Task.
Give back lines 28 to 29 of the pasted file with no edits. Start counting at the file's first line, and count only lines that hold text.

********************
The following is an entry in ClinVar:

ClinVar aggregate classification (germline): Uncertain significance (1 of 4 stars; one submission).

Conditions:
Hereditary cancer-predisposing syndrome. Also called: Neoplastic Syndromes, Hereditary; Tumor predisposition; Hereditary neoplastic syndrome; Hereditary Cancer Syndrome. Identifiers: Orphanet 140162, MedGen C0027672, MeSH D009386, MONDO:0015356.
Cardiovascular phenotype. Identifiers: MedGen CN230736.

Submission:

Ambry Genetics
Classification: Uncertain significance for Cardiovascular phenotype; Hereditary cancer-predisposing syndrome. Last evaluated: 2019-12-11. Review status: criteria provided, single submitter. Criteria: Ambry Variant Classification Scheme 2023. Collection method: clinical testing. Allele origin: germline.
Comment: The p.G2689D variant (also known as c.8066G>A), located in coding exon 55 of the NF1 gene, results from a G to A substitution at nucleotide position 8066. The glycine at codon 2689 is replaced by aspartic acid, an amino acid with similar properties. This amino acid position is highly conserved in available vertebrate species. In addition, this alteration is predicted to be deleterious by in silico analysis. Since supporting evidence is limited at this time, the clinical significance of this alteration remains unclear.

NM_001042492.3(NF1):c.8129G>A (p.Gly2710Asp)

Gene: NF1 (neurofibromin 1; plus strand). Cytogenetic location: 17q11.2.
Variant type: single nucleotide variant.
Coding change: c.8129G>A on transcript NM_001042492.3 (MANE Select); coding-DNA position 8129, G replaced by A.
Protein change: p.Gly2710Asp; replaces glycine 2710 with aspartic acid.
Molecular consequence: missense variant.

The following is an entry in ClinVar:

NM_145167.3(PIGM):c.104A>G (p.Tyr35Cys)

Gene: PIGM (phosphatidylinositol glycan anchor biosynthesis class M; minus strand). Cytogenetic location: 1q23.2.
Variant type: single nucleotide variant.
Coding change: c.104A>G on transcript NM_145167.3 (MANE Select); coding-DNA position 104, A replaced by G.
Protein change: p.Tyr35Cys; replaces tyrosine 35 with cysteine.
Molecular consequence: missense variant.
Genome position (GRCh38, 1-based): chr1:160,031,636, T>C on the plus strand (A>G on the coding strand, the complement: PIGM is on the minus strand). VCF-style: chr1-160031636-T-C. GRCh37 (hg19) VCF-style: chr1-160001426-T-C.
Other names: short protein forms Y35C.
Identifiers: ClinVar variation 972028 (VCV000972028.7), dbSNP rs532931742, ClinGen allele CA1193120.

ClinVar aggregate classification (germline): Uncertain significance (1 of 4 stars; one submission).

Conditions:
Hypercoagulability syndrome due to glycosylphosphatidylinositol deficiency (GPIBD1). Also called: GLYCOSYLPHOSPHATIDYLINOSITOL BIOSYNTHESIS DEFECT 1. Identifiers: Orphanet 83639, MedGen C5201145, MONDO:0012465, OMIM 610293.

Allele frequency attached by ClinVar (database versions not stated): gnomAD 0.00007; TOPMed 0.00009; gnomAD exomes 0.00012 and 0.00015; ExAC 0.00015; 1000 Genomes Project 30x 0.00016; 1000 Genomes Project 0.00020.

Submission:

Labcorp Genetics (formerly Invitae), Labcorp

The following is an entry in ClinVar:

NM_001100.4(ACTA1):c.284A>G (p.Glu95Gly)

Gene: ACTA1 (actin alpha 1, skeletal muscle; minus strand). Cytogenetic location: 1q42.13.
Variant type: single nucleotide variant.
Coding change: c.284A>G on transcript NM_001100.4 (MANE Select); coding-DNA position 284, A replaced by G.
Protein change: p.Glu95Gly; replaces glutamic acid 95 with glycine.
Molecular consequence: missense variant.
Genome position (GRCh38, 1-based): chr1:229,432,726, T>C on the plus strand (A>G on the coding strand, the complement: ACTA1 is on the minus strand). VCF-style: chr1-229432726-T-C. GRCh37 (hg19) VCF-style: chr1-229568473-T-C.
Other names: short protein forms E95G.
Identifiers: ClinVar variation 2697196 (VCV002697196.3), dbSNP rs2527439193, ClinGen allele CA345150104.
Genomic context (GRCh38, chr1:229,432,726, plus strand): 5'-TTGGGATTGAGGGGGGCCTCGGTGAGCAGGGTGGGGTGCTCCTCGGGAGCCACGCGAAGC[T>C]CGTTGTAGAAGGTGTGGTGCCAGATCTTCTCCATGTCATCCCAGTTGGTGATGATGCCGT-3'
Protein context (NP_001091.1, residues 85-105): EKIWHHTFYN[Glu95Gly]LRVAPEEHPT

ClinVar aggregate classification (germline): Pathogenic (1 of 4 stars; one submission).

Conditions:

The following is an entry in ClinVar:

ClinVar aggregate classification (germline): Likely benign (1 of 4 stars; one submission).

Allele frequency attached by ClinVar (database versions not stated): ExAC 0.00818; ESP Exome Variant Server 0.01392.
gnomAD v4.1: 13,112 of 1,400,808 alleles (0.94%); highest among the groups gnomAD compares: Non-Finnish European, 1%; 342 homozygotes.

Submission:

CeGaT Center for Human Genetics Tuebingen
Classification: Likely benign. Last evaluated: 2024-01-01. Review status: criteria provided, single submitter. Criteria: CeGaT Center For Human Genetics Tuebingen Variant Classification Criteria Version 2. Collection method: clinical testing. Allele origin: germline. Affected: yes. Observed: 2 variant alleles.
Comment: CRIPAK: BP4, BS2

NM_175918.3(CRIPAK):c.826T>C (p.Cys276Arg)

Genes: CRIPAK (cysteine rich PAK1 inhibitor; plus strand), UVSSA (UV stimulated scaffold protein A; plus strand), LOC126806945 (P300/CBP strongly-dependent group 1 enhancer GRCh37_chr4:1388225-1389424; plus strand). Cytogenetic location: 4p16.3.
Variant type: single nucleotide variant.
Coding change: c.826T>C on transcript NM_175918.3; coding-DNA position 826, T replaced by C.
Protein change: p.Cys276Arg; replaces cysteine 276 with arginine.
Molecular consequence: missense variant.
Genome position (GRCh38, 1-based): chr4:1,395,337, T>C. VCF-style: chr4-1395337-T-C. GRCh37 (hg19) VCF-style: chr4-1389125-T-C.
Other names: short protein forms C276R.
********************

Hypercoagulability syndrome due to glycosylphosphatidylinositol deficiency (GPIBD1). Also called: GLYCOSYLPHOSPHATIDYLINOSITOL BIOSYNTHESIS DEFECT 1. Identifiers: Orphanet 83639, MedGen C5201145, MONDO:0012465, OMIM 610293.

Allele frequency attached by ClinVar (database versions not stated): gnomAD 0.00007; TOPMed 0.00009; gnomAD exomes 0.00012 and 0.00015; ExAC 0.00015; 1000 Genomes Project 30x 0.00016; 1000 Genomes Project 0.00020.